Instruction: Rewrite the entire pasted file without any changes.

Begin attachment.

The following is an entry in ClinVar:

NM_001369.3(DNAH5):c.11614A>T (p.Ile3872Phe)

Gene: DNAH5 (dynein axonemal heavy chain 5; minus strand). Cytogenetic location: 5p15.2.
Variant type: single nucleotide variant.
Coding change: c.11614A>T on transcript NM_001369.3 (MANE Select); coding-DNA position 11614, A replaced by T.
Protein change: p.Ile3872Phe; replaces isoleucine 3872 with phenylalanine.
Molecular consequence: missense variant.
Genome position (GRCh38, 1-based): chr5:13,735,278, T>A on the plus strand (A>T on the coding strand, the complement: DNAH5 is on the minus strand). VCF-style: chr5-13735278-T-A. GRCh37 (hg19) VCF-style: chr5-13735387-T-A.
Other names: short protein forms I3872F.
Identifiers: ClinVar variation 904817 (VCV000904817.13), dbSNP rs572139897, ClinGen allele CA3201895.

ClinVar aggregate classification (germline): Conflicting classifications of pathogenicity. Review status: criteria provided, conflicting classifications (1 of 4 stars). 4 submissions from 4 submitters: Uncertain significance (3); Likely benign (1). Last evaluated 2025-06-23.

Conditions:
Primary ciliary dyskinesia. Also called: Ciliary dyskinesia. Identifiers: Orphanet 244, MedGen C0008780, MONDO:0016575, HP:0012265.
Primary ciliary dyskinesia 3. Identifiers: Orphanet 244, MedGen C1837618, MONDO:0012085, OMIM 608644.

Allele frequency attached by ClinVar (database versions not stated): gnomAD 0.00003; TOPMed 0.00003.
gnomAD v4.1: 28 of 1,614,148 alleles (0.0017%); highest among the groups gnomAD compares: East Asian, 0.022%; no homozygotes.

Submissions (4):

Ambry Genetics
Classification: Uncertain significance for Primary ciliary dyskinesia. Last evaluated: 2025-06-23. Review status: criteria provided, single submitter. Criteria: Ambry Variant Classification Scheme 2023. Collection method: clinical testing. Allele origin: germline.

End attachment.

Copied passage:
The following is an entry in ClinVar:

NM_001369.3(DNAH5):c.11614A>T (p.Ile3872Phe)

Gene: DNAH5 (dynein axonemal heavy chain 5; minus strand). Cytogenetic location: 5p15.2.
Variant type: single nucleotide variant.
Coding change: c.11614A>T on transcript NM_001369.3 (MANE Select); coding-DNA position 11614, A replaced by T.
Protein change: p.Ile3872Phe; replaces isoleucine 3872 with phenylalanine.
Molecular consequence: missense variant.
Genome position (GRCh38, 1-based): chr5:13,735,278, T>A on the plus strand (A>T on the coding strand, the complement: DNAH5 is on the minus strand). VCF-style: chr5-13735278-T-A. GRCh37 (hg19) VCF-style: chr5-13735387-T-A.
Other names: short protein forms I3872F.
Identifiers: ClinVar variation 904817 (VCV000904817.13), dbSNP rs572139897, ClinGen allele CA3201895.

ClinVar aggregate classification (germline): Conflicting classifications of pathogenicity. Review status: criteria provided, conflicting classifications (1 of 4 stars). 4 submissions from 4 submitters: Uncertain significance (3); Likely benign (1). Last evaluated 2025-06-23.

Conditions:
Primary ciliary dyskinesia. Also called: Ciliary dyskinesia. Identifiers: Orphanet 244, MedGen C0008780, MONDO:0016575, HP:0012265.
Primary ciliary dyskinesia 3. Identifiers: Orphanet 244, MedGen C1837618, MONDO:0012085, OMIM 608644.

Allele frequency attached by ClinVar (database versions not stated): gnomAD 0.00003; TOPMed 0.00003.
gnomAD v4.1: 28 of 1,614,148 alleles (0.0017%); highest among the groups gnomAD compares: East Asian, 0.022%; no homozygotes.

Submissions (4):

Ambry Genetics
Classification: Uncertain significance for Primary ciliary dyskinesia. Last evaluated: 2025-06-23. Review status: criteria provided, single submitter. Criteria: Ambry Variant Classification Scheme 2023. Collection method: clinical testing. Allele origin: germline.